To those who make our lives difficult … and those who make them better

It has not been a great week. Friday night I finally worked out (with the help of a head-torch and strong stomach) what had been keeping my five-year-old (and therefore the rest of the family) awake for large proportions of the last couple of nights: threadworms. Cue a weekend of swallowing foul-tasting medicine (okay, banana-tasting, but I don’t like bananas so it tasted pretty foul to me), nail-cutting, disinfecting, hoovering, and washing every damn sheet, towel, and pair of pants in the house.

About six loads into the approximately twenty loads of washing that needed doing (why my husband needs to keep six pairs of jeans on the go at the same time is beyond me), the trusty washing machine gave its last gasp and went to Hotpoint heaven. Well, you have to laugh don’t you? Off to the shopping centre for a new washing machine and some more pants.

If we huddle together maybe she won’t wash us? (I did)

The day the new washing machine was delivered, which also happened to be the day the temperature went down to -1 degrees outside and it snowed a blizzard, and the day Benjamin was back home from respite, our central heating thermostat decided the washing machine was having far too much fun up there and headed off to join her. Cue another sleepless night waiting up for the British Gas man and making sure Benjamin was not alternately freezing to death or catching fire due to the slightly rickety electric heater we set up in his room.

Perhaps surprisingly to those who know me, I actually did manage to stay positive through these tribulations, despite a niggling sinus infection and a baby who still decides to feed for five hours a night, because I know they were really nobody’s fault and I could make a plan to resolve them. I always feel better if I have a plan.

What does upset me are the things that I have no control over but somebody else does. The things that just aren’t fair. The things where people just don’t think. The things that make our life – already stressful, exhausting and expensive – just that little bit more difficult. The things that, on a good day, I can shrug off, but on a bad day tip me over the edge.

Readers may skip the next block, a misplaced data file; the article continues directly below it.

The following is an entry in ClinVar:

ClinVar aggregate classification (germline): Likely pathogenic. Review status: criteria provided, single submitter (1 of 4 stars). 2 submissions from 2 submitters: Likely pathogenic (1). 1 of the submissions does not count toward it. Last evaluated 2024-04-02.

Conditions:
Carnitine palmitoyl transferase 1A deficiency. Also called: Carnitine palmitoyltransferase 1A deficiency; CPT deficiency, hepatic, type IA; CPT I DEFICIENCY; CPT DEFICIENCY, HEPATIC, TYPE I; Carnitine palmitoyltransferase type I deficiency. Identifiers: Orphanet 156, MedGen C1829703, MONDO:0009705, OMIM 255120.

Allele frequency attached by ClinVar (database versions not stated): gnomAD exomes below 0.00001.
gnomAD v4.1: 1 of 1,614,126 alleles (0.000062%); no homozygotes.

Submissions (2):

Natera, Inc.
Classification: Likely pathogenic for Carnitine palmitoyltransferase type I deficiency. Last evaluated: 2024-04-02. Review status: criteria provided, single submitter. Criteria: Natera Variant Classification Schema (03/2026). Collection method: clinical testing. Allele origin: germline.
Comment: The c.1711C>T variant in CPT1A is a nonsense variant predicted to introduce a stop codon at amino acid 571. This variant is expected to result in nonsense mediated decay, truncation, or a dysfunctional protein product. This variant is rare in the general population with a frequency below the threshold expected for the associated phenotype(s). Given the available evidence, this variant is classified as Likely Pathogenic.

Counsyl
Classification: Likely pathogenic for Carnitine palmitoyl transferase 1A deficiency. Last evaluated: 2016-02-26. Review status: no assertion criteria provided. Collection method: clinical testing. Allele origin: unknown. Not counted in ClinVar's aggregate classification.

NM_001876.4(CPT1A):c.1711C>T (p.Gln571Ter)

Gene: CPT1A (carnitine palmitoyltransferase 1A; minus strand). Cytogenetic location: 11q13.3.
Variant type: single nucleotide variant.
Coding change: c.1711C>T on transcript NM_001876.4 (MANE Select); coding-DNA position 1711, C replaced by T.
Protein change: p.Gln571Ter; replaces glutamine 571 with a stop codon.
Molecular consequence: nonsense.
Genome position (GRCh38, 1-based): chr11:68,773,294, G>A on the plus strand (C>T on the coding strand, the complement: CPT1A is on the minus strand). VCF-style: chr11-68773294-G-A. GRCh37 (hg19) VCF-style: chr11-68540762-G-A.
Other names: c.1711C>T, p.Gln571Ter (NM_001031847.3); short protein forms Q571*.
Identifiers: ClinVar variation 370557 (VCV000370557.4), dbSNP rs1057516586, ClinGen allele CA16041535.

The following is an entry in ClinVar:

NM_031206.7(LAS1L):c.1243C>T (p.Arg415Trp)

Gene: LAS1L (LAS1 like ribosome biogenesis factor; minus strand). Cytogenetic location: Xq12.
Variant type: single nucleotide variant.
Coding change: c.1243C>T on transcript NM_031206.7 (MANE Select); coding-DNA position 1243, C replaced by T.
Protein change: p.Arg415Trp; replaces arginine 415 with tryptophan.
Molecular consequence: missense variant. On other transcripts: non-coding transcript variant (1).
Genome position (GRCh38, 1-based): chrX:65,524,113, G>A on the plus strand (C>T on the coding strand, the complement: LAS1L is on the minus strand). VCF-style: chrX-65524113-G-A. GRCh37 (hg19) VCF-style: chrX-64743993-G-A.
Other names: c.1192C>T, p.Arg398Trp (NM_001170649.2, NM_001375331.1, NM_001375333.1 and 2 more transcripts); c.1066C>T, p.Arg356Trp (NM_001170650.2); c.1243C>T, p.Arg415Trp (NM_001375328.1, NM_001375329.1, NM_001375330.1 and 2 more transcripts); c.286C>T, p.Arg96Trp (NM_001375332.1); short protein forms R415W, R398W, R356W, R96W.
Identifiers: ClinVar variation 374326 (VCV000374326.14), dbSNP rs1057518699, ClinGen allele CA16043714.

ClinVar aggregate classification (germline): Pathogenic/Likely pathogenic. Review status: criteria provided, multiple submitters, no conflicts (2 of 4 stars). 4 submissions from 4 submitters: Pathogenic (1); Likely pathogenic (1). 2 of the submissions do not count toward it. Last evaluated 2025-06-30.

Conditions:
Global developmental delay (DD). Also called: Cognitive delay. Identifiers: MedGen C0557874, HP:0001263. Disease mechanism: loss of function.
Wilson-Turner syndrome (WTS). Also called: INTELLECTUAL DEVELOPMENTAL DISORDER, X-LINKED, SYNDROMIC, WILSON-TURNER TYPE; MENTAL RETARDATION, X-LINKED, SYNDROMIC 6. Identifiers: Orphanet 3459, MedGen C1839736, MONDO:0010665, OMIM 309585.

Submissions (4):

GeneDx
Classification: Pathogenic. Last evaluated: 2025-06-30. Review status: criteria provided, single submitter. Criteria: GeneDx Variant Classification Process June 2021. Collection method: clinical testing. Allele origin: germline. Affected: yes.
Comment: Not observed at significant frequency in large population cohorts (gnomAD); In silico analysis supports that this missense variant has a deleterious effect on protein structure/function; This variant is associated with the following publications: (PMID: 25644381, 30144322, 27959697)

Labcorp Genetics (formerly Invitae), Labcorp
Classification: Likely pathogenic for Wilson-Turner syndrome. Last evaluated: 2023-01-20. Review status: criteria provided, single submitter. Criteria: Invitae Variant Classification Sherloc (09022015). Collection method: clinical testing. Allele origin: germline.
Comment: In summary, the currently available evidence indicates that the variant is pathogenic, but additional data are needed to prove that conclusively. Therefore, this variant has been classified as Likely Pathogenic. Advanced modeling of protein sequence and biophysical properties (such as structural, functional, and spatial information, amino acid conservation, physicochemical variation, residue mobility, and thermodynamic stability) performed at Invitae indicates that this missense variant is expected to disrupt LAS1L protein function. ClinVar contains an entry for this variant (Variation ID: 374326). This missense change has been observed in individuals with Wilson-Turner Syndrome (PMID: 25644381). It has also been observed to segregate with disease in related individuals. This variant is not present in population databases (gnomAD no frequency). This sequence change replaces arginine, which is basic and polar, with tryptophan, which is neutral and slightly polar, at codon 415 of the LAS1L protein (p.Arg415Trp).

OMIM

The neighbour who consistently parks her car overlapping our disabled space, sometimes so close that I can’t even open the boot, let alone open it wide enough to get a wheelchair in.

The parents without blue badges who fill the disabled parking spaces next to my daughter’s nursery, and those who do the same at my son’s even though it has an SN nursery attached so clearly they are going to be needed.

The parents who think it’s okay to leave their towels and clothes ‘bagging’ the only disabled changing cubicle at our local swimming pool while they shower, so I have to wait with a dripping, freezing five-year-old, or leave Benjamin outside the cubicle blocking the gangway, or confront them and risk their (sometimes vitriolic and frankly foul-mouthed) wrath on their return from the shower.

The medical secretaries who repeatedly ignore and refuse to return my worried calls.

The paper-pushers who drip-feed us form after form over week after week, while they mark Benjamin up against their secret criteria to decide whether he is entitled to medical support to enable him even to attend the nursery placement to which he is legally entitled.

The last straw…

But these are minor niggles, really, compared to the worms, ohmygod the worms those that many SN parents (and carers) face. Parents who feel compelled to take horribly drastic measures because they see no other way to get their child the support that he needs. Parents who have to go to court to get the right school, the right house, or the right care for their child. Parents who need physical protection from their own children. Parents who risk losing their homes because they cannot work to pay the mortgage. Parents who aren’t believed that their child has needs because they behave perfectly at school but let all their emotions out at home. Parents who have been allocated respite but have no one to provide it; parents who desperately need respite but have been refused it. Parents who have to fight every step of the way just to ensure their child is healthy, happy and included and their family stays together and has the energy to fight another day. And these parents still put a brave face on it and support each other because that’s what we do.

And they are minor niggles because, for every one of the people who make our lives difficult, there is always at least one who makes it easier.